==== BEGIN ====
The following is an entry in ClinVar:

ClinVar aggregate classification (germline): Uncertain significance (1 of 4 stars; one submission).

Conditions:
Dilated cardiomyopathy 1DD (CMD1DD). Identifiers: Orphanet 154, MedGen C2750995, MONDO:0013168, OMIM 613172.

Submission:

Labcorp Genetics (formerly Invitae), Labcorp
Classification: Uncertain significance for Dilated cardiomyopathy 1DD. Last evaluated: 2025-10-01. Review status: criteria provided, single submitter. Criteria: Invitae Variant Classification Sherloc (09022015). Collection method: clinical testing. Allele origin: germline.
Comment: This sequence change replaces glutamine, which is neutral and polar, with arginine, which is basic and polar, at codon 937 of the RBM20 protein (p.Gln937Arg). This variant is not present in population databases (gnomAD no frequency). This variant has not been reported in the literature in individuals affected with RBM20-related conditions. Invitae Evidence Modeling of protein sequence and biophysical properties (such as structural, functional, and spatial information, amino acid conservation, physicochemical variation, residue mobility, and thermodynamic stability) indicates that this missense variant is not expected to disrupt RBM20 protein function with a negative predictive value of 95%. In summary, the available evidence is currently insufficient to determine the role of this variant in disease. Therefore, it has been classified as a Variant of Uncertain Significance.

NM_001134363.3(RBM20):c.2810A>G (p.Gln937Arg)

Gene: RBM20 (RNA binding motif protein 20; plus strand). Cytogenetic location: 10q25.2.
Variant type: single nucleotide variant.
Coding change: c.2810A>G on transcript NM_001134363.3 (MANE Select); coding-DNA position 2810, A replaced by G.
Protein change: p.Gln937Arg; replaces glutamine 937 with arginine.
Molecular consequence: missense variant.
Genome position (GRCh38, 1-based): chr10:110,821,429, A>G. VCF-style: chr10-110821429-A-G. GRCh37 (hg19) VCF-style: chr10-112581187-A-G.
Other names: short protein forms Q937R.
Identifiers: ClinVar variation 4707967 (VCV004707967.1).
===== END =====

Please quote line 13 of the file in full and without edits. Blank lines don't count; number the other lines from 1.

Protein change: p.Gln937Arg; replaces glutamine 937 with arginine.